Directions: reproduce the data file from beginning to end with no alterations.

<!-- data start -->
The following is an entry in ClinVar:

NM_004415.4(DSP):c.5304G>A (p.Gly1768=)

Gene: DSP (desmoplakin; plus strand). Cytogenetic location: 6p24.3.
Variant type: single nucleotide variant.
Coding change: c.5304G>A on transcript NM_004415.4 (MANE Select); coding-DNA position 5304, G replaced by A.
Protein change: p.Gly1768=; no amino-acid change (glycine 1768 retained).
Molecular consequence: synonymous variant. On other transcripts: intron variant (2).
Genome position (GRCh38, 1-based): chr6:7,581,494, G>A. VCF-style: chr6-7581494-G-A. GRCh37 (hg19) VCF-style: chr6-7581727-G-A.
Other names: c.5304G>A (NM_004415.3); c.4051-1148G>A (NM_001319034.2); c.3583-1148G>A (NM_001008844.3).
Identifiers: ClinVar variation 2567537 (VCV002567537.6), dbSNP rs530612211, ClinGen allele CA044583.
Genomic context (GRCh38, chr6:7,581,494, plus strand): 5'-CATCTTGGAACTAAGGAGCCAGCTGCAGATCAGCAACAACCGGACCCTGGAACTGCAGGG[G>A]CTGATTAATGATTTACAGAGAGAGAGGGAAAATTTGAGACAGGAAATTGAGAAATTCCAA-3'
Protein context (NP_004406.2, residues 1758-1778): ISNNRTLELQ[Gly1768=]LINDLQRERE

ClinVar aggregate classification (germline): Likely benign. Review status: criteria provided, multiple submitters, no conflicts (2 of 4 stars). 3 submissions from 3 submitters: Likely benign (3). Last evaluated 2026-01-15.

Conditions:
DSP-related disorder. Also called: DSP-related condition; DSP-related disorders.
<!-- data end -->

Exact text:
The following is an entry in ClinVar:

NM_004415.4(DSP):c.5304G>A (p.Gly1768=)

Gene: DSP (desmoplakin; plus strand). Cytogenetic location: 6p24.3.
Variant type: single nucleotide variant.
Coding change: c.5304G>A on transcript NM_004415.4 (MANE Select); coding-DNA position 5304, G replaced by A.
Protein change: p.Gly1768=; no amino-acid change (glycine 1768 retained).
Molecular consequence: synonymous variant. On other transcripts: intron variant (2).
Genome position (GRCh38, 1-based): chr6:7,581,494, G>A. VCF-style: chr6-7581494-G-A. GRCh37 (hg19) VCF-style: chr6-7581727-G-A.
Other names: c.5304G>A (NM_004415.3); c.4051-1148G>A (NM_001319034.2); c.3583-1148G>A (NM_001008844.3).
Identifiers: ClinVar variation 2567537 (VCV002567537.6), dbSNP rs530612211, ClinGen allele CA044583.
Genomic context (GRCh38, chr6:7,581,494, plus strand): 5'-CATCTTGGAACTAAGGAGCCAGCTGCAGATCAGCAACAACCGGACCCTGGAACTGCAGGG[G>A]CTGATTAATGATTTACAGAGAGAGAGGGAAAATTTGAGACAGGAAATTGAGAAATTCCAA-3'
Protein context (NP_004406.2, residues 1758-1778): ISNNRTLELQ[Gly1768=]LINDLQRERE

ClinVar aggregate classification (germline): Likely benign. Review status: criteria provided, multiple submitters, no conflicts (2 of 4 stars). 3 submissions from 3 submitters: Likely benign (3). Last evaluated 2026-01-15.

Conditions:
DSP-related disorder. Also called: DSP-related condition; DSP-related disorders.